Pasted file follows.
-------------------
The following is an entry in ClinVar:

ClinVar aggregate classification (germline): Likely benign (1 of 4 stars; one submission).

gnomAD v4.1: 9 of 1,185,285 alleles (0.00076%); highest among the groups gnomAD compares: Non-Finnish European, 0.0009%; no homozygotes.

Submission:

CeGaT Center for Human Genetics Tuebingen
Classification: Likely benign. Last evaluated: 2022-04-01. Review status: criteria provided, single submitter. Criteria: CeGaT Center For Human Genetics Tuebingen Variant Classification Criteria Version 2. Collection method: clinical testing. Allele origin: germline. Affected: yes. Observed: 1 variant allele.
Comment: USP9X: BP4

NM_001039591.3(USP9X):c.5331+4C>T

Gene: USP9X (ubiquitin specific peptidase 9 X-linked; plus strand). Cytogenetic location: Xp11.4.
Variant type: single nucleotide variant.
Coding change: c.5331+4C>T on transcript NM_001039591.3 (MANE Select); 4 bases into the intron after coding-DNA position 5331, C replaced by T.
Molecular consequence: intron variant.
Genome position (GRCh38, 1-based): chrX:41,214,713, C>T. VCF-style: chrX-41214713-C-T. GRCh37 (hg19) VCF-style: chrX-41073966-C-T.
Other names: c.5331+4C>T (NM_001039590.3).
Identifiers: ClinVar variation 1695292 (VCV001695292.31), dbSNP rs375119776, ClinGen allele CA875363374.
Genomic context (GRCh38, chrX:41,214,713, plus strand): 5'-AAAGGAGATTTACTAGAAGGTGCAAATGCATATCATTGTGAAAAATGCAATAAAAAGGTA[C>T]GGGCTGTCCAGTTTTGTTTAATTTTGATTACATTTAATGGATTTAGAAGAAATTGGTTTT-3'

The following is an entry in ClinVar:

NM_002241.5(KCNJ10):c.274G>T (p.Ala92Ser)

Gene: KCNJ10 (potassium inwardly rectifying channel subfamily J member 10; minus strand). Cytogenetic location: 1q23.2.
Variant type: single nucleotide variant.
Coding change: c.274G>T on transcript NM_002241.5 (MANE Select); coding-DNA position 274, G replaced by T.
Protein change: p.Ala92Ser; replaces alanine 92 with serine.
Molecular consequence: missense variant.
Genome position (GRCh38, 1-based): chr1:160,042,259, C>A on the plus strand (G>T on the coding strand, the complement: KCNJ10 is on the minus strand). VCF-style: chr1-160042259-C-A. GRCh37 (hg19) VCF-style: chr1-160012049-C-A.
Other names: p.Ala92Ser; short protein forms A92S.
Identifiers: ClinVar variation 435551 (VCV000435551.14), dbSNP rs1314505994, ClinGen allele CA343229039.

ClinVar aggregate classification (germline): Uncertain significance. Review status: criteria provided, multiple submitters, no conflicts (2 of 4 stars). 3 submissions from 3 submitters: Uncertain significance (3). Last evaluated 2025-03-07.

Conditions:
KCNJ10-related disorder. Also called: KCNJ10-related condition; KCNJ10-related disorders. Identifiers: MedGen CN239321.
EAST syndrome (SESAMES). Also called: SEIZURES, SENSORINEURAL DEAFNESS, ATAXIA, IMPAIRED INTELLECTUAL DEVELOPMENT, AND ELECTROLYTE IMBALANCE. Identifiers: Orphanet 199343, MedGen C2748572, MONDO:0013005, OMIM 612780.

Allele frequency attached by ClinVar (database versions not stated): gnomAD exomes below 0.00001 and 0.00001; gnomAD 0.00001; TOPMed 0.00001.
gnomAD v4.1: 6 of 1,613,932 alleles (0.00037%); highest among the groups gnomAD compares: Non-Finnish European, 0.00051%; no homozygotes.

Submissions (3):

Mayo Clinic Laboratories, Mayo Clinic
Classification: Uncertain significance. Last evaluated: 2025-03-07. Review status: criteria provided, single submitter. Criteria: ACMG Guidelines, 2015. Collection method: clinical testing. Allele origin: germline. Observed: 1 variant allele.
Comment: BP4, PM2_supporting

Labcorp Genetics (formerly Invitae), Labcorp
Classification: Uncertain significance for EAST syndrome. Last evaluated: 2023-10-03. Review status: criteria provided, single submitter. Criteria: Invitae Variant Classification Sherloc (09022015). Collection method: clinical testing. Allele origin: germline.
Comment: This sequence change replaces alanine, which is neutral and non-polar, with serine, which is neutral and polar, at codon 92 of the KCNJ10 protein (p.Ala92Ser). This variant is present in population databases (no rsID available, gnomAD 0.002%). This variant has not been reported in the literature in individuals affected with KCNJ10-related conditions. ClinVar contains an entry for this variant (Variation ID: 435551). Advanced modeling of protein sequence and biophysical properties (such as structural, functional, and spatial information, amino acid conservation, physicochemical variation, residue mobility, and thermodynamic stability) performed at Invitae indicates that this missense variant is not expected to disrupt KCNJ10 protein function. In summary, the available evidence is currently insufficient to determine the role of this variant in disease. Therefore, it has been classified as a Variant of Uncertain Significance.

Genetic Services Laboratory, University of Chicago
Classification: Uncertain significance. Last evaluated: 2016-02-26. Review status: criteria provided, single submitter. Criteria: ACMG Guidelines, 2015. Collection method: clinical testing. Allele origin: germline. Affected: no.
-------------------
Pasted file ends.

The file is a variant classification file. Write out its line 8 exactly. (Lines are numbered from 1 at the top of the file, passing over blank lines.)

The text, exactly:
NM_001039591.3(USP9X):c.5331+4C>T